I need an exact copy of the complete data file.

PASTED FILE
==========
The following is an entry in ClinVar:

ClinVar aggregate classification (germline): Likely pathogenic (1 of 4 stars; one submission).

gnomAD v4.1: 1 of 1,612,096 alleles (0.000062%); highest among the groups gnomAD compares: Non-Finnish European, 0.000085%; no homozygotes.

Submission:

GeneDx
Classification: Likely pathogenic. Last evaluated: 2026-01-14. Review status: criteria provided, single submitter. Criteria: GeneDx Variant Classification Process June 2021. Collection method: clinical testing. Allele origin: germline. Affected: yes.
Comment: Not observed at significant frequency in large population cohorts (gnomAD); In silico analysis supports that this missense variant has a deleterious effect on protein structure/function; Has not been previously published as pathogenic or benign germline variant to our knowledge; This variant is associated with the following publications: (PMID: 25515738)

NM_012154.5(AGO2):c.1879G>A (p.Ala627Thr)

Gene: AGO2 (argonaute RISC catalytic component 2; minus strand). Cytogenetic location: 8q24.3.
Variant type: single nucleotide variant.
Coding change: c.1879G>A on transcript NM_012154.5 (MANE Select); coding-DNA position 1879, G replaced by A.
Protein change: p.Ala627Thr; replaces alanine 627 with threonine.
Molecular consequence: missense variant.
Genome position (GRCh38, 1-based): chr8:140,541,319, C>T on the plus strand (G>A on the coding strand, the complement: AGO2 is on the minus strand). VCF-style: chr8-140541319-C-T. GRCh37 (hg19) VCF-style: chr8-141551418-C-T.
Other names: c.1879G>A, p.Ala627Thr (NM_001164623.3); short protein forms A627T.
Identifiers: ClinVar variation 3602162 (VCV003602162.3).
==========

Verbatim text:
The following is an entry in ClinVar:

ClinVar aggregate classification (germline): Likely pathogenic (1 of 4 stars; one submission).

gnomAD v4.1: 1 of 1,612,096 alleles (0.000062%); highest among the groups gnomAD compares: Non-Finnish European, 0.000085%; no homozygotes.

Submission:

GeneDx
Classification: Likely pathogenic. Last evaluated: 2026-01-14. Review status: criteria provided, single submitter. Criteria: GeneDx Variant Classification Process June 2021. Collection method: clinical testing. Allele origin: germline. Affected: yes.
Comment: Not observed at significant frequency in large population cohorts (gnomAD); In silico analysis supports that this missense variant has a deleterious effect on protein structure/function; Has not been previously published as pathogenic or benign germline variant to our knowledge; This variant is associated with the following publications: (PMID: 25515738)

NM_012154.5(AGO2):c.1879G>A (p.Ala627Thr)

Gene: AGO2 (argonaute RISC catalytic component 2; minus strand). Cytogenetic location: 8q24.3.
Variant type: single nucleotide variant.
Coding change: c.1879G>A on transcript NM_012154.5 (MANE Select); coding-DNA position 1879, G replaced by A.
Protein change: p.Ala627Thr; replaces alanine 627 with threonine.
Molecular consequence: missense variant.
Genome position (GRCh38, 1-based): chr8:140,541,319, C>T on the plus strand (G>A on the coding strand, the complement: AGO2 is on the minus strand). VCF-style: chr8-140541319-C-T. GRCh37 (hg19) VCF-style: chr8-141551418-C-T.
Other names: c.1879G>A, p.Ala627Thr (NM_001164623.3); short protein forms A627T.
Identifiers: ClinVar variation 3602162 (VCV003602162.3).